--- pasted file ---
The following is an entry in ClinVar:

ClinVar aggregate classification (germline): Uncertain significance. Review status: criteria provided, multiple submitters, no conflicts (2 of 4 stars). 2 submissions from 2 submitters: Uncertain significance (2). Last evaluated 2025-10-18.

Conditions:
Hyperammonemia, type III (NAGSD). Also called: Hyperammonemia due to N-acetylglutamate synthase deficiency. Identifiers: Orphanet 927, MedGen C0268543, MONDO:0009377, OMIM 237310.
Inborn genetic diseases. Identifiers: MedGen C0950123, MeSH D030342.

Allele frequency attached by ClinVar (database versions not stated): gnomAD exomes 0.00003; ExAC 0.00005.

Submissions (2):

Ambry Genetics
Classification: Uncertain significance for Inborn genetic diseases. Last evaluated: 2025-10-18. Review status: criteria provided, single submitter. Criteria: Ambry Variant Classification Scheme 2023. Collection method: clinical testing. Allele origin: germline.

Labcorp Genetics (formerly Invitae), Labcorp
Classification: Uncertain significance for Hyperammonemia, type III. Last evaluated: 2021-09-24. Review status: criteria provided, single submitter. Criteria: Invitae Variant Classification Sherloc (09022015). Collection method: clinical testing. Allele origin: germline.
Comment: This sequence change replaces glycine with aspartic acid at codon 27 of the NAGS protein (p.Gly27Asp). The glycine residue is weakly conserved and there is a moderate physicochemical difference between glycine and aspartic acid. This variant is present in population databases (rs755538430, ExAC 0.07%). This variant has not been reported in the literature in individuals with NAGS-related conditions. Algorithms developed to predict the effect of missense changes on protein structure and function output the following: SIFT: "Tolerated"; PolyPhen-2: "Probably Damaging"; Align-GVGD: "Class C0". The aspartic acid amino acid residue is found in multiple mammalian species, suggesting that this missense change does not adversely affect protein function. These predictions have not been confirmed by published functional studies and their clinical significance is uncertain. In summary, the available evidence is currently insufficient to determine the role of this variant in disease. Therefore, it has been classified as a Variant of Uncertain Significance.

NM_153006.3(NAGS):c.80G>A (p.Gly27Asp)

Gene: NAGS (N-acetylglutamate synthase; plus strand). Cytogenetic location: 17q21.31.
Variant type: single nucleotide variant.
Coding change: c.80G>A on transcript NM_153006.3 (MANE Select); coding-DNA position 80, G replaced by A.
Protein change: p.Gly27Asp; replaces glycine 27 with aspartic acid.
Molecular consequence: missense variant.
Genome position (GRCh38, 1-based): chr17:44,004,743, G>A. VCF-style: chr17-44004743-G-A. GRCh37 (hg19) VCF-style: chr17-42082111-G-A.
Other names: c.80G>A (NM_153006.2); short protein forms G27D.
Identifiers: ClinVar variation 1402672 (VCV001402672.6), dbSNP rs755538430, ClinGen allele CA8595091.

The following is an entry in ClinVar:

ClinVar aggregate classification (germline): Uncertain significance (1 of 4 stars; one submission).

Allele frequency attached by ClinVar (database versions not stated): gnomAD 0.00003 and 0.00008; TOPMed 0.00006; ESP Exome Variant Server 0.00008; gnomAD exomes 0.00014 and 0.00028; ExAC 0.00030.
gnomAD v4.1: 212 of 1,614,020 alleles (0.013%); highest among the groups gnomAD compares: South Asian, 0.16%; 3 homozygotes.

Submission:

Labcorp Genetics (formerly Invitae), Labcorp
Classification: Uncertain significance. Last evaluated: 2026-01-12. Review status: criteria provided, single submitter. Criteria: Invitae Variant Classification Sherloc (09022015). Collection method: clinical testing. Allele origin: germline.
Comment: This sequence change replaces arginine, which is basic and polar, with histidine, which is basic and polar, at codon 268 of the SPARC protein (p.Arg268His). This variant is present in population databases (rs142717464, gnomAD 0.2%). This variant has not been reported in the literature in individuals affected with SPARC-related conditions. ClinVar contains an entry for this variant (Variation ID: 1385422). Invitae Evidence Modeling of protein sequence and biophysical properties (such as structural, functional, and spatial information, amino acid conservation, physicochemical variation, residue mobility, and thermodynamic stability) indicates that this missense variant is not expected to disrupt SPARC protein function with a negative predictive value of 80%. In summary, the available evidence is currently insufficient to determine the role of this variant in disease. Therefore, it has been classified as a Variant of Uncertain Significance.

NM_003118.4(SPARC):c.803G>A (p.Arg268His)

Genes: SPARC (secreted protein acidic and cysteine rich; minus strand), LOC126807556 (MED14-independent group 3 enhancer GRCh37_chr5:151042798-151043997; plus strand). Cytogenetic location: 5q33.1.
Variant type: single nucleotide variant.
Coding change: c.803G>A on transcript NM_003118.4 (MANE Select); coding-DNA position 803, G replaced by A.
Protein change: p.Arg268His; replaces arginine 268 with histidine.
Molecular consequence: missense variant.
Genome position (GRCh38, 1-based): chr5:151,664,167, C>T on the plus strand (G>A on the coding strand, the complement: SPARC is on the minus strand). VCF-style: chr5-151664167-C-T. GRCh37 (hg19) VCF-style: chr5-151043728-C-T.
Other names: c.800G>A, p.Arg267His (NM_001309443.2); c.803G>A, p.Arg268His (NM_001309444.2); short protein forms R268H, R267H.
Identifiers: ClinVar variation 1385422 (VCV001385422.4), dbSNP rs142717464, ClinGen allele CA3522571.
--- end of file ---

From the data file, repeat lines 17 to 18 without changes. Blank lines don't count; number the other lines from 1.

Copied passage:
Protein change: p.Gly27Asp; replaces glycine 27 with aspartic acid.
Molecular consequence: missense variant.